The Bulls countered that well with a strong show off the pick and roll, the double team virtually paralyzing Crawford, who doesn’t react well to pressure and doesn’t move the ball quickly. Similarly, the Bulls blitzed Joe Johnson on his isolations, and he tends to fall into overdribbling, again giving the Bulls big men time to recover in the lane.

The Atlanta Constitution calculated Johnson had 14 isolations the last two games that got the team eight points. Johnson blew off reporters Saturday, not exactly standing up for your $126 million salary.

You really don’t change who you are in the playoffs. Yes, the Hawks can go bigger. But they aren’t a physical, trapping team. If they beat you, it’s with hot shooting and fast breaks. You try to do what you do. Just better, not invent a new defense. It seems clear the Hawks don’t know what to do.

I think they’ve erred not using the energetic Damien Wilkins as they’re being outworked. Actually, it’s not that they have many answers with Kirk Hinrich, one of their few hard working players, out for the series. Though substitute point guard Jeff Teague has played well. Playing with Hinrich could have made a difference.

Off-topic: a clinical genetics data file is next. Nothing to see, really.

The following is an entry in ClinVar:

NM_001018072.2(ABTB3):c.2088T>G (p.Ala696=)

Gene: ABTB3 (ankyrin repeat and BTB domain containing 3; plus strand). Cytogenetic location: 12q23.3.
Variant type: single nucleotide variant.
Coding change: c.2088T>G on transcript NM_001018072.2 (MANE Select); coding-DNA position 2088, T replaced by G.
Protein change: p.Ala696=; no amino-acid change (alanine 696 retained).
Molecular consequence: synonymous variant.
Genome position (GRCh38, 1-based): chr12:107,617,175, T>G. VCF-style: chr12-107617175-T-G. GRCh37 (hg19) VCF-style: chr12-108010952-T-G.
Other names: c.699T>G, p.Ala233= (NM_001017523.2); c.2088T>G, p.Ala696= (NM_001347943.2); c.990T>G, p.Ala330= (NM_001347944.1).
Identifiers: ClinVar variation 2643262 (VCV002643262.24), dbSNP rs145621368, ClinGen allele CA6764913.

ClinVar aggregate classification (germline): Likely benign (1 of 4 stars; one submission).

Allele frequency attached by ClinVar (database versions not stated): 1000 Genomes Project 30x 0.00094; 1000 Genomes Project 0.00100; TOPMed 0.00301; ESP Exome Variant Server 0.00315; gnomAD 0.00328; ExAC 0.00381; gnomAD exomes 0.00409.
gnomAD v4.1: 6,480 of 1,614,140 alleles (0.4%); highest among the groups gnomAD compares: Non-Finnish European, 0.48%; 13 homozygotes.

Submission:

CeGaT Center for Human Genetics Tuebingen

The Bulls with a dominating defensive effort and leading by double figures most of Game 3 regained the home court edge they lost in Game 1. They did it, in large part, with a more highly charged effort to open the game with the bigs throwing outlets and Rose racing into scoring position before the defense could can set, assuming they do much, anyway.

So Rose was amazing with that career high game that made you think maybe this was a new era version of the cool Oscar Robertson. Rose made just about every shot imaginable, and seemingly with so little effort and emotion you didn’t realize he was on the way to one of the great games ever, one of the youngest players ever to score more than 40 in a playoff road game.